Education

Texas School-Prayer Practice Rejected By Federal Court

March 24, 1982 1 min read
  • Save to favorites
  • Print

The 5th Circuit Court of Appeals has ruled that the practice of allowing students in Lubbock, Tex., to pray at school before or after their classes violates the First Amendment’s ban on government establishment of religion.

The court rejected the school district’s argument that the prayer meetings were an extension of the voluntary, “open forum” prayer meetings upheld by the U.S. Supreme Court last December in a higher-education case, Widmar v. Vincent.

The school district also maintained that banning the meetings would violate the students’ rights of free speech and free expression.

In the Widmar case, which involved the University of Missouri and a campus prayer group, the Supreme Court said that if a college or university allows some student organizations to meet in campus facilities, the policy must be applied to all student groups.

‘Young Adults’

A footnote to the decision noted that “unversity students are, of course, young adults,” a statement that led some lawyers to suggest that the same policy might not be applicable to high-school students.

A week after the Widmar ruling, the Supreme Court decided not to hear an appeal by a group of high-school students at Guilderland High School in New York who had been denied the right to hold prayer meetings. The decision was made without comment.

The Court’s decision not to hear the case upheld an appeals court ruling that allowing such meetings would violate the Constitution’s prohibition against state establishment of religion.

At the time of the Guilderland decision, a lawyer for the Christian Legal Society in Oak Park, Ill., said the Lubbock case, called Lubbock Civil Liberties Union v. Lubbock Independent School District, was significantly different from Guilderland.

In the Guilderland case, the students sued to force the school board to allow the meetings; in Lubbock, the local civil-liberties group sued the school board because it allowed students to use the facilities for prayer meetings.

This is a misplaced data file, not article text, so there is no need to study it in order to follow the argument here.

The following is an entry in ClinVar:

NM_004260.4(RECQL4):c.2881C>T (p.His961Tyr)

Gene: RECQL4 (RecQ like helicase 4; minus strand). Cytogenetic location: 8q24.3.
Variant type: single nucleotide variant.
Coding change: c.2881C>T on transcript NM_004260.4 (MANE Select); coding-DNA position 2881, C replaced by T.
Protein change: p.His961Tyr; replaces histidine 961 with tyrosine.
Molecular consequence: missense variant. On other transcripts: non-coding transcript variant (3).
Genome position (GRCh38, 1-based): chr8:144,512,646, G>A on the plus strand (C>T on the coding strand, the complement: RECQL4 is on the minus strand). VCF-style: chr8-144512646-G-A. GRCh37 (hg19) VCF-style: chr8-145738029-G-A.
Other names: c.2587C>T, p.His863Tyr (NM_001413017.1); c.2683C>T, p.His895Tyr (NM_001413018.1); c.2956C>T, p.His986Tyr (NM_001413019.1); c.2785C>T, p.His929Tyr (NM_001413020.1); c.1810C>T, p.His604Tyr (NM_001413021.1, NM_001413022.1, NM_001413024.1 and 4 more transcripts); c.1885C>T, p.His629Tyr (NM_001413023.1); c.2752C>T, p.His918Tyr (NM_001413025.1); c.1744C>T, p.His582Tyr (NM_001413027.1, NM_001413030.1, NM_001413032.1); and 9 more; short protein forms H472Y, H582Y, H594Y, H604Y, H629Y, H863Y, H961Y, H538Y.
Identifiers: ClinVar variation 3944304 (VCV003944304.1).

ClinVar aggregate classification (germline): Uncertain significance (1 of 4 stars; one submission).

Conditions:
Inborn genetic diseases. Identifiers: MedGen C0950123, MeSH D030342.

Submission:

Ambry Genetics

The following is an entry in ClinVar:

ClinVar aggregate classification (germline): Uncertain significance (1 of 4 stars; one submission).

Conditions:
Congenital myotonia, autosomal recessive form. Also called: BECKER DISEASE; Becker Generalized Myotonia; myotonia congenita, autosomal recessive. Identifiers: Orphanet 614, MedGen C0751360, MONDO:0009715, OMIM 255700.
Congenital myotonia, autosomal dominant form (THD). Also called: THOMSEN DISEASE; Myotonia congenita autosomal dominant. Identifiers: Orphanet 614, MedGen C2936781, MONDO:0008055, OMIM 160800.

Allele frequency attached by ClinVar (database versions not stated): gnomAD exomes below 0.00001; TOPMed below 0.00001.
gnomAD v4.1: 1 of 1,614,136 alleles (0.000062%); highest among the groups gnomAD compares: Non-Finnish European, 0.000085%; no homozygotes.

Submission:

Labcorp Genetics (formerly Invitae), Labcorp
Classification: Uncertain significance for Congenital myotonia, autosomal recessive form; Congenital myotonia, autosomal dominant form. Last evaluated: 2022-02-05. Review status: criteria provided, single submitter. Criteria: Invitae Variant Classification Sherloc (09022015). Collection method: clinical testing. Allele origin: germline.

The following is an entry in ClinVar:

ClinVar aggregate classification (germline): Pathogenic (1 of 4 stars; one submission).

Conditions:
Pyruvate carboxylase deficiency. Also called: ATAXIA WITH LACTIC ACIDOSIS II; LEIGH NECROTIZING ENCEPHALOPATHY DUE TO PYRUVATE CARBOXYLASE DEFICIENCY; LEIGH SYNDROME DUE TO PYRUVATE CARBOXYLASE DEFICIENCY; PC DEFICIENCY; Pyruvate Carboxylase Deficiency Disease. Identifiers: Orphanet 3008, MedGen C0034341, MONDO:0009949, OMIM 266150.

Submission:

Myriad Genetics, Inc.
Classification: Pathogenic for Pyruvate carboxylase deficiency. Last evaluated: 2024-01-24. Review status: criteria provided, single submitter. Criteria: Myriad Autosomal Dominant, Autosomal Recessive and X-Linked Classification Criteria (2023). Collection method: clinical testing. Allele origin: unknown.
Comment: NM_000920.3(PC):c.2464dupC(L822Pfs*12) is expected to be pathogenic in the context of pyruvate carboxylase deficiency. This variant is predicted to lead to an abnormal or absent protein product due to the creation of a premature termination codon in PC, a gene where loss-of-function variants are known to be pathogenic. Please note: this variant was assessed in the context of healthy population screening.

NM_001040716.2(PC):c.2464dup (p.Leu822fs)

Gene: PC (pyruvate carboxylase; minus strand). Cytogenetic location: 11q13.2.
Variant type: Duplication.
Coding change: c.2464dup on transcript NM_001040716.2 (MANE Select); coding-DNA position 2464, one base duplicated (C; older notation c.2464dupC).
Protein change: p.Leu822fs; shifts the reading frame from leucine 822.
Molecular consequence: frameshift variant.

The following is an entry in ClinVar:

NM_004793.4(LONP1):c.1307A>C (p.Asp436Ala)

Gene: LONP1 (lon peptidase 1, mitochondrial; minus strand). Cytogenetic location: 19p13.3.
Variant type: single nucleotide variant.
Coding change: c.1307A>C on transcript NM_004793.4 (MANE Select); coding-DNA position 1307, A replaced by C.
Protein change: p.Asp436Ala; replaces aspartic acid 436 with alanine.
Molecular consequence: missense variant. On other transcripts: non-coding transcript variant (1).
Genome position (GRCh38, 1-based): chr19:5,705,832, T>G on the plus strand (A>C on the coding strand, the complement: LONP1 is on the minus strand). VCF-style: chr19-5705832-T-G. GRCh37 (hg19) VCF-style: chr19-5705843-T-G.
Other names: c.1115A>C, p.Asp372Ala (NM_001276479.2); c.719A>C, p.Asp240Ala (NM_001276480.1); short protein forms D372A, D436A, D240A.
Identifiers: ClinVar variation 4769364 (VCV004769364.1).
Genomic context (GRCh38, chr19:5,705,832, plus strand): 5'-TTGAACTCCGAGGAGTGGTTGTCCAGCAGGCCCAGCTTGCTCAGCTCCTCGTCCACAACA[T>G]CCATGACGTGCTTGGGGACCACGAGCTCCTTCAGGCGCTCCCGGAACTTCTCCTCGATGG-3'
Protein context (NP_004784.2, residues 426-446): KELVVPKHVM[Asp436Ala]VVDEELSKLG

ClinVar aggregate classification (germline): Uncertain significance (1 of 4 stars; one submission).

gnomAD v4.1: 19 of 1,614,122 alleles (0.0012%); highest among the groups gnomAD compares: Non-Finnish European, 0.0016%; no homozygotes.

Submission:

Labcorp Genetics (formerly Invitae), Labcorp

“The substance of the decision not to hear Guilderland,” he said, ''is that high-school students cannot require the school board to let them meet for prayer groups. That doesn’t say what happens if the school board decides to let them meet.”

D. Thomas Johnson, attorney for the Lubbock school district, said the district “probably will” try to take the case to the Supreme Court.--A.H.

Events

Jobs Virtual Career Fair for Teachers and K-12 Staff
Find teaching jobs and other jobs in K-12 education at the EdWeek Top School Jobs virtual career fair.
English-Language Learners Webinar English Learners and the Science of Reading: What Works in the Classroom
ELs & emergent bilinguals deserve the best reading instruction! The Reading League & NCEL join forces on best practices. Learn more in our webinar with both organizations.
This content is provided by our sponsor. It is not written by and does not necessarily reflect the views of Education Week's editorial staff.
Sponsor
Teaching Webinar
Challenging the Stigma: Emotions and STEM
STEM isn't just equations and logic. Join this webinar and discover how emotions fuel innovation, creativity, & problem-solving in STEM!
Content provided by Project Lead The Way

EdWeek Top School Jobs

Teacher Jobs
Search over ten thousand teaching jobs nationwide — elementary, middle, high school and more.
View Jobs
Principal Jobs
Find hundreds of jobs for principals, assistant principals, and other school leadership roles.
View Jobs
Administrator Jobs
Over a thousand district-level jobs: superintendents, directors, more.
View Jobs
Support Staff Jobs
Search thousands of jobs, from paraprofessionals to counselors and more.
View Jobs

Read Next

Education Briefly Stated: February 7, 2024
Here's a look at some recent Education Week articles you may have missed.
8 min read
Education Briefly Stated: January 31, 2024
Here's a look at some recent Education Week articles you may have missed.
9 min read
Education Briefly Stated: January 17, 2024
Here's a look at some recent Education Week articles you may have missed.
9 min read
Education In Their Own Words The Stories That Stuck With Us, 2023 Edition
Our newsroom selected five stories as among the highlights of our work. Here's why.
4 min read
102523 IMSE Reading BS
Adria Malcolm for Education Week